~

Christina picks me up in her Prius outside of the UCSF library where I had hunkered down for an afternoon of writing. Though I love the act of meeting new people and listening, just listening, I get exhausted from constant conversation. Writing without interruption is a refuge.

I was an endurance athlete in college, and apparently that side of my character permeated the design of this trip. Just. Keep. Going (but remember to rest and recharge).

I have lost track of the number of times I introduce myself in a day.

“What is that sign all about?” it begins. I have a short version, medium version, and long version of my life story to share with anyone who asks.

The medical books in the library lend me their quiet. I open one on brain aneurism surgery and quietly close it, nauseated. Another book shows me the diagram of the inside of a human ear. There exists a membrane called the round window that vibrates with opposite phase to vibrations entering the inner ear. The round window allows fluid in the snail-shaped tube (the cochlea) to move. This movement generates pressure waves in the fluid, ensuring that hair cells of the basilar membrane are stimulated. The hair cells connect to a neuron that translates the bending motion into a signal that enters the brain. Brilliant.

eardiagram

 

 

 

 

 

 

 

Silence can be self-care.

~

Christina opens the car door from the inside and welcomes me into her life with the whole of her smile and a big hug. Though we are both part of an online community of women writers that started back in July, we have yet to meet in person. Christina saw on Facebook that I was passing through San Francisco and offered to get dinner and chat. I am so glad that I said yes.

Her voice is a duvet cover. Soft. Present. A balm to my fatigue.

“So where do you want to go eat?” she asks.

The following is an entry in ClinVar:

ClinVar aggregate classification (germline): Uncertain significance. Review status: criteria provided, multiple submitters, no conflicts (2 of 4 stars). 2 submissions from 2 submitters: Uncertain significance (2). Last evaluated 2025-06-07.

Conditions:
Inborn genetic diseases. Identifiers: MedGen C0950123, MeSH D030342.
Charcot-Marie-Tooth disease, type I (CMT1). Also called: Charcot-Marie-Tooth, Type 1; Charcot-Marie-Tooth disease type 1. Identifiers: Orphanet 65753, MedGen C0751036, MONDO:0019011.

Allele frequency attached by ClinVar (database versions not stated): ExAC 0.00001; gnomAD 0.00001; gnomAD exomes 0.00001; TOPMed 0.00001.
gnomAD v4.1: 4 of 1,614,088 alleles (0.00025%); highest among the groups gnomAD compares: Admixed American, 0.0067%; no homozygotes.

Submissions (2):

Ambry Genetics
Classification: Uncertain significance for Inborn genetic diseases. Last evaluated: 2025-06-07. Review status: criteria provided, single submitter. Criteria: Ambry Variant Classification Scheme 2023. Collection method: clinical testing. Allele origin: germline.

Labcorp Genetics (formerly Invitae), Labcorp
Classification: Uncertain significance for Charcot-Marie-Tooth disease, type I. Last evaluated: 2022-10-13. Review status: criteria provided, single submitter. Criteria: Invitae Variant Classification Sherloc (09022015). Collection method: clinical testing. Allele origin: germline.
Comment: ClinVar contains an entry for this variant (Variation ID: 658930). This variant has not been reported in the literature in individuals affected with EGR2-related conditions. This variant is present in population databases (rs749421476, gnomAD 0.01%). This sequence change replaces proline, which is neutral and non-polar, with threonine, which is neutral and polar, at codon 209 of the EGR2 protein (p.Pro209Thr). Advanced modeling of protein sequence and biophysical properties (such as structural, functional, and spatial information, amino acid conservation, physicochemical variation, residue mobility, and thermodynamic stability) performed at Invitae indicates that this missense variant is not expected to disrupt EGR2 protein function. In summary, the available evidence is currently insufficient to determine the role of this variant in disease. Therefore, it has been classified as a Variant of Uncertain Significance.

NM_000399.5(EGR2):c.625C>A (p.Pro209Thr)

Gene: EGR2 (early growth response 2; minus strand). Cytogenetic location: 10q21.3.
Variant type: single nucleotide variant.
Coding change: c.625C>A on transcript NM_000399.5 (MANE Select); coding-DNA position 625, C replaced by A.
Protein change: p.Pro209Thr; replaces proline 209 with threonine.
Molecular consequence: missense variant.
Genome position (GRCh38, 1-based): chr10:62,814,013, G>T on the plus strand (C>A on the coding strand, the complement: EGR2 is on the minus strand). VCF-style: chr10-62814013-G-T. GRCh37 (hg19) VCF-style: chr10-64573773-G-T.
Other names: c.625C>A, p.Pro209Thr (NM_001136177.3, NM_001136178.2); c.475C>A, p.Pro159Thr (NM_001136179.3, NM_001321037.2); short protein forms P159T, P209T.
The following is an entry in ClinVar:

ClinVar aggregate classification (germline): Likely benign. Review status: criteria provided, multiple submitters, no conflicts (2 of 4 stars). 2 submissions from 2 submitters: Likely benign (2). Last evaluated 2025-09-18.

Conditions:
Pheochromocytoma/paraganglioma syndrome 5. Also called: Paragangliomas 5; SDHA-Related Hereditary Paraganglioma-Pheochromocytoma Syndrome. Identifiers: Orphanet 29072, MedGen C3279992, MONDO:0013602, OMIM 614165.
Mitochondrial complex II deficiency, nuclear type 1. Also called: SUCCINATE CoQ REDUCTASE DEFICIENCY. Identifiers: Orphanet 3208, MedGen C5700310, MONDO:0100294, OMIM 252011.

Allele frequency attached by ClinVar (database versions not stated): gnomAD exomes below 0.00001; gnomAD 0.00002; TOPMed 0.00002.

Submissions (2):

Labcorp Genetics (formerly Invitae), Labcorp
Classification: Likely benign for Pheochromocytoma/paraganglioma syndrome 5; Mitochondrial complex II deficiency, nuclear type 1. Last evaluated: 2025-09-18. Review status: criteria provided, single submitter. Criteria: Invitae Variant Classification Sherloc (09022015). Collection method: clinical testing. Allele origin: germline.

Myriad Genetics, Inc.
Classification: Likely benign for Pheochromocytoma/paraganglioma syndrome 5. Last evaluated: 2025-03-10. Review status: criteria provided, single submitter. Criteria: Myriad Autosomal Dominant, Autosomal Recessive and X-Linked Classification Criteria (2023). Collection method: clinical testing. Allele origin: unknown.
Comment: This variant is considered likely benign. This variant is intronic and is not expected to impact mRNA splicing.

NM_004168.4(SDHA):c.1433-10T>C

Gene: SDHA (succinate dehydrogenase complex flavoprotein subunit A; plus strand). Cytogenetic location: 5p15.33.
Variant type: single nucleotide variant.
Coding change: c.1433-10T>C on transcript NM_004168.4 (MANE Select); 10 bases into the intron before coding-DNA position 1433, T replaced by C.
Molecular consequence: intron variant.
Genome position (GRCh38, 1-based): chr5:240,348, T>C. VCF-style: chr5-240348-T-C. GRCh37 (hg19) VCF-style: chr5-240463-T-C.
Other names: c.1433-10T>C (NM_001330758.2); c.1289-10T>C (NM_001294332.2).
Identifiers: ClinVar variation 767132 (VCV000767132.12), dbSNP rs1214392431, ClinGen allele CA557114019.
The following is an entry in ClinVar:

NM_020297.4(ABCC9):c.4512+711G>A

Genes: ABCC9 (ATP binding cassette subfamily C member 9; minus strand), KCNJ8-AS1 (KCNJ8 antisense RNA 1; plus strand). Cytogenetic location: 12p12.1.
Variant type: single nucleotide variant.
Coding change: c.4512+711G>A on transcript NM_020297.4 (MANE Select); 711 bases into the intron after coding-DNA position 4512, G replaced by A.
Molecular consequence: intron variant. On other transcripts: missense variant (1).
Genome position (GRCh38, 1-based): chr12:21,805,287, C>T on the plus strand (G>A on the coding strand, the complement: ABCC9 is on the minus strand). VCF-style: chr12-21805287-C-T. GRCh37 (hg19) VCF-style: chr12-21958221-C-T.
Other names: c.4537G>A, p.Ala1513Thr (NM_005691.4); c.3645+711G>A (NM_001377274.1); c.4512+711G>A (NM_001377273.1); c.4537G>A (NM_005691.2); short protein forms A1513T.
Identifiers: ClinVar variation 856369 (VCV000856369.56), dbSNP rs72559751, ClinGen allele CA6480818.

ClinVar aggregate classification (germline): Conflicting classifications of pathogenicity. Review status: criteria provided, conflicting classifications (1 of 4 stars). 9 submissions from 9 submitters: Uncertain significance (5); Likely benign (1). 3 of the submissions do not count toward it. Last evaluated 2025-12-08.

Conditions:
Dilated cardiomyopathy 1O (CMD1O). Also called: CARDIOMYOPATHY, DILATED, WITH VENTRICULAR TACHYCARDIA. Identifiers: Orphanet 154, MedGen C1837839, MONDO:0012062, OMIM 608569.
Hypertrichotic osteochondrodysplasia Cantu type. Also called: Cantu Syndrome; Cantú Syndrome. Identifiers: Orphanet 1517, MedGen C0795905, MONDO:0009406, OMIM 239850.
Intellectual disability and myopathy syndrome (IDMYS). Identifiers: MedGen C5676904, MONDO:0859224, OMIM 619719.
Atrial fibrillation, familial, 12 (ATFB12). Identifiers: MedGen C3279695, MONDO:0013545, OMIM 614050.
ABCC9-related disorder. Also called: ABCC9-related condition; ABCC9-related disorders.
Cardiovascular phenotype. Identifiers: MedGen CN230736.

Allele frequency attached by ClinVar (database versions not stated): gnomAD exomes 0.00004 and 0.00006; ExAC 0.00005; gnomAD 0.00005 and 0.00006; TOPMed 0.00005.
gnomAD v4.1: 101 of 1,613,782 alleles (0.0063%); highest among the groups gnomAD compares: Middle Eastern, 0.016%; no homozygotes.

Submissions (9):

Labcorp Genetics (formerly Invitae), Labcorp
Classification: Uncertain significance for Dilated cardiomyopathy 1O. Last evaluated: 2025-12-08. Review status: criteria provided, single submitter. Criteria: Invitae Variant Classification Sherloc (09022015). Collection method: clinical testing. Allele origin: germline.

“I’ve heard that the burritos here are something else.”

“Then we’ll get burritos. There are two great taquerías in the Mission,” she explains, “and they’re just around the corner from each other. What do you say we do a taste test?”

The Prius is eerily quiet at stoplights. The car could be dead but for our voices. I can see how many miles per gallon we earn on the dash. Thirty-four on the straightaway. Ninety-nine on the downhill. We speed through the city, crisp and efficient.

Minutes in to our conversation, it is a relief not to censor myself: “I don’t know if this is TMI, but…” I begin.

Christina butts in: “There is no such thing as TMI here.”

That’s when I know I have found a friend.

Our conversation spreads from the car’s interior to the sidewalk as we catch up on each other’s lives––the small stories that have brought us to this precise moment. Our families. Our earliest memories. The things we love.

“So you were a dancer, right?” she says.

“How did you know?”

She cites Facebook pictures in which I have my hands up in a particularly dancer-like pose.

 

sfbridge

timessq

 

 

 

 

 

 

 

 

 

 

 

 

 

 

 

Ok—I guess it’s pretty obvious.

We both grew up dancing. We rowed in college. We are fascinated with the idea of flow in movement. We reject settling down and settling for less than the best in relationships. We are 25 years apart in age but none of that matters. We remember the freedom of learning to ride a bike. We love the feeling of San Francisco’s hills in our legs.

Errant, elated cars honk and bleat as they pass behind us.

The bay water laps itself free.